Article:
Sunday, February 08, 2009

Why are there so few male mentors?

This is an article written by Graig Meyer, coordinator of the Blue Ribbon Mentor-Advocate Program for the Chapel Hill-Carrboro City Schools. I think he's a genius, he's the guy that put Menticia and me together. I've tried to get the guys I know to mentor but they all present excuses 1, 2, 3, and 4 as summarized below. I swear it's one of the most fun and inspiring things you can do.

Extracts from
Why are there so few male mentors?
by Graig Meyer for the Chapel Hill News

Across the Triangle, there are dozens of mentoring programs trying to support young men by providing them with male role models. We know firsthand what newspaper headlines tell us: too many boys in our society are failing school and falling between the cracks.

Like most mentoring programs, the program that I run has one challenge that surpasses all others: recruiting enough male mentors.

Twice a year, our program trains a group of new mentors and brings in new students to our program. Last fall we faced a crisis. With only one week to go before our training for mentors was to begin, no men had stepped forward to volunteer.

That's right. No men had volunteered to become mentors. Zip. Zero. Zilch.

Recently, a social worker from one of our local elementary schools told me that she asked teachers at her school to recommend students for our program. They recommended two girls ... and eight boys. That's no surprise. There are probably about four times as many boys who need mentors as girls. Unfortunately, our female mentors outnumber their male counterparts 2:1.

Why don't men volunteer? (Are you reading this, men?) They consistently tell me four things:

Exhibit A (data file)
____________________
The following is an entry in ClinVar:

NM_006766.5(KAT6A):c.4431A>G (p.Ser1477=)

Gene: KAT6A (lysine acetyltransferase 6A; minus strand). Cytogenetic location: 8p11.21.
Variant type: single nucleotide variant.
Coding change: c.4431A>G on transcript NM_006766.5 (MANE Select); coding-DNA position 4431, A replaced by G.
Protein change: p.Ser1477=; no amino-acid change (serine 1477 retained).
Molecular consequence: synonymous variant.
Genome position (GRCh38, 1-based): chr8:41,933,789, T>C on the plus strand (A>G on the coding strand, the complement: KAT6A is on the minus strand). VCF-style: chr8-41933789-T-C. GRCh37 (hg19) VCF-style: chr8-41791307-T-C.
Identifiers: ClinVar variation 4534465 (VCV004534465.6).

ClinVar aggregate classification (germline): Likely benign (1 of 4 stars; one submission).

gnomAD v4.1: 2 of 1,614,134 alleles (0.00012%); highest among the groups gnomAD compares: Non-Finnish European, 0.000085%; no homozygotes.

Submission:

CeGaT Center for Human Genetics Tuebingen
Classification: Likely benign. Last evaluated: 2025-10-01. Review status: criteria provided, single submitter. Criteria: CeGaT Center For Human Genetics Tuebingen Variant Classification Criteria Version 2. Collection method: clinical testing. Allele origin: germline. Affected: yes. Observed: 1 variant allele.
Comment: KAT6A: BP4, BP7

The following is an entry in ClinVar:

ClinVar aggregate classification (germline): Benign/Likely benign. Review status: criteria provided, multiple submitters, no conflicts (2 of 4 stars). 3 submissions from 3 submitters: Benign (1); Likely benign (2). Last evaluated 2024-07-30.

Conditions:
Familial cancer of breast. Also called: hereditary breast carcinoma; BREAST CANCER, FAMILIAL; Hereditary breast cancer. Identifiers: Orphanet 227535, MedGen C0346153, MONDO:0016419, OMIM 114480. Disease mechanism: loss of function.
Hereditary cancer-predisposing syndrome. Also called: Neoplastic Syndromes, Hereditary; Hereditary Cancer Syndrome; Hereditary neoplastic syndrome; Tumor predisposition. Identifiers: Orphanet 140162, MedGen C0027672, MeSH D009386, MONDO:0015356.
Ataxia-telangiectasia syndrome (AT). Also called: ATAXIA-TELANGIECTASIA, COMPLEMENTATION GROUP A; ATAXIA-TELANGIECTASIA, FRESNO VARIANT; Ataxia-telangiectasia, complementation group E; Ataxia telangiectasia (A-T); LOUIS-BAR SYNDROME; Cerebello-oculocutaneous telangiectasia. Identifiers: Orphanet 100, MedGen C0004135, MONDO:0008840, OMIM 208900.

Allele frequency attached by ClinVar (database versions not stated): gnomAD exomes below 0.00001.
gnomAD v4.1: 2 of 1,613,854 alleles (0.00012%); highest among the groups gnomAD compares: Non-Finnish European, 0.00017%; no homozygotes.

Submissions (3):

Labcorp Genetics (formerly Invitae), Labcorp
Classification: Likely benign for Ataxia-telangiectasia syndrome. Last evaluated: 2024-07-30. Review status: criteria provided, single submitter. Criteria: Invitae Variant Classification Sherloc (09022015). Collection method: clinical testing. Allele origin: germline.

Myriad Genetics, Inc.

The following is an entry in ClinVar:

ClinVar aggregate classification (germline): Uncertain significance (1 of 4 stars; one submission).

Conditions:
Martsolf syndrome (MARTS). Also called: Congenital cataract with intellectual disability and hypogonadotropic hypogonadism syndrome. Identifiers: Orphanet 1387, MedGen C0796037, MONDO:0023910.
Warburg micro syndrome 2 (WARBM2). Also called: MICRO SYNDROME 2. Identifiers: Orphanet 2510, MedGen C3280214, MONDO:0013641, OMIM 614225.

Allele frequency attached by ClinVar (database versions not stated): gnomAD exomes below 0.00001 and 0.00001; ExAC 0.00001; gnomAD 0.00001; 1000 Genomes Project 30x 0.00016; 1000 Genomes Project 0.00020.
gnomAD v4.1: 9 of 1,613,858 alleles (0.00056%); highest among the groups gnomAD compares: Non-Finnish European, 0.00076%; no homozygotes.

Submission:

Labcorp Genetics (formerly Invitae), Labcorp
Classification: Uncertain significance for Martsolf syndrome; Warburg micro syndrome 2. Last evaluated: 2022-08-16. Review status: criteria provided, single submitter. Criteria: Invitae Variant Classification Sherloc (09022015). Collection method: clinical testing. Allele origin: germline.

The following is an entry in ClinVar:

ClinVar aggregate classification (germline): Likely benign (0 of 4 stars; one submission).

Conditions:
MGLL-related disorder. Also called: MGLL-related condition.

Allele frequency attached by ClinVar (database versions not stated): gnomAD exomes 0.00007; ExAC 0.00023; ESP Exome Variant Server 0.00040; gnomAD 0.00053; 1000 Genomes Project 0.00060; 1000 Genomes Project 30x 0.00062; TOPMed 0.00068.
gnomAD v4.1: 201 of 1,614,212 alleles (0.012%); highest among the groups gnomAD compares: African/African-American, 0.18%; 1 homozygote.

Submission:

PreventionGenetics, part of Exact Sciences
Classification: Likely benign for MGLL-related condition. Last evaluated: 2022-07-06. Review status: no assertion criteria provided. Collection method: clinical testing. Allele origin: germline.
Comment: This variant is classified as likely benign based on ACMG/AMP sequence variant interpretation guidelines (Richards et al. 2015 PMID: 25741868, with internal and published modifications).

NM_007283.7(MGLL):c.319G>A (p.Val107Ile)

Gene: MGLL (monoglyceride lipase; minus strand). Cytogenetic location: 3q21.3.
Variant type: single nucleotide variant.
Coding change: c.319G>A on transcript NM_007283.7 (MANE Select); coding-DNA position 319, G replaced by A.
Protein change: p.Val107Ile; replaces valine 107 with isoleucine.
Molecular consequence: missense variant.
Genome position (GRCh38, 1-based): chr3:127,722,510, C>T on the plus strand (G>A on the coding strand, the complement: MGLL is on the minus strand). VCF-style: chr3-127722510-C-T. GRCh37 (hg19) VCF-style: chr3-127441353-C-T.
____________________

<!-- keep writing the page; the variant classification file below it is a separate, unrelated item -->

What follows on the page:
1. I'm too busy.
  2. I'm not patient enough.
  3. I wouldn't be good at it.
  4. I'm not sure it really works.

Guys, I'm calling you out. Those are excuses that are leaving our young men behind.

First of all, it does work. We have a 100 percent high school graduation rate for our male students, and 100 percent of them have also gone on to some type of post-secondary education.

You would be good at mentoring. You are patient enough. There is no movie-influenced Supermentor role that you need to fulfill. You just need to be yourself. There are boys in our community who need you.

Making the time is something you can choose to do. And I promise you that you will be rewarded.

Men: Step up to the plate. Mentoring programs need to hear from you. Most programs ask for you to give just a couple of hours per week.

You can include your mentee in things you're already doing, like going to a basketball game, fishing, fixing your car or cooking dinner.

Women: Reach out to the men in your lives. The best way to recruit a mentor is to tell him, "You'd really make a great mentor." Give them some information on a mentoring program in your area. Or even better, call the program and give the program a few names of your male friends. We'll call them on your recommendation.

Couples: Sometimes it's easier for a married couple to mentor together. If a husband and wife volunteer together, we can match you with a male mentee. You can split the mentoring responsibilities between you. It's a great activity to do together.

There are mentoring programs throughout the Triangle that need your support. It takes men stepping up to the plate to make sure that our programs don't struggle with this issue and that our society doesn't fail our young men.



At 2:07 PM, Blogger doris. said...

I believe this is a cultural/societal issue. Our boys are being raised by women when they most need a strong male role model. While growing up, men do not have role models of other men teaching/mentoring, whatever, unless they are in boy scouts, play sports (and even then, the moms do a lot of coaching and that is not mentoring), or are fortunate to attend college where a lot of the teachers are men, but the die is cast before then.

My take on it is: how can men mentor, if they were never mentored? How can you do something that you have no clue about?

Look at our elementary schools, where young minds are often shaped and formed. Female teachers predominate because most men cannot feed a family on the salary.

Fathers often work all the time & spend little time showing their sons how to do things. Many sons often would rather play computer games, etc. Many have no father or positive male role model in the home at all.

This is just my unprofessional opinion based on years of observation and a little bit of reading.


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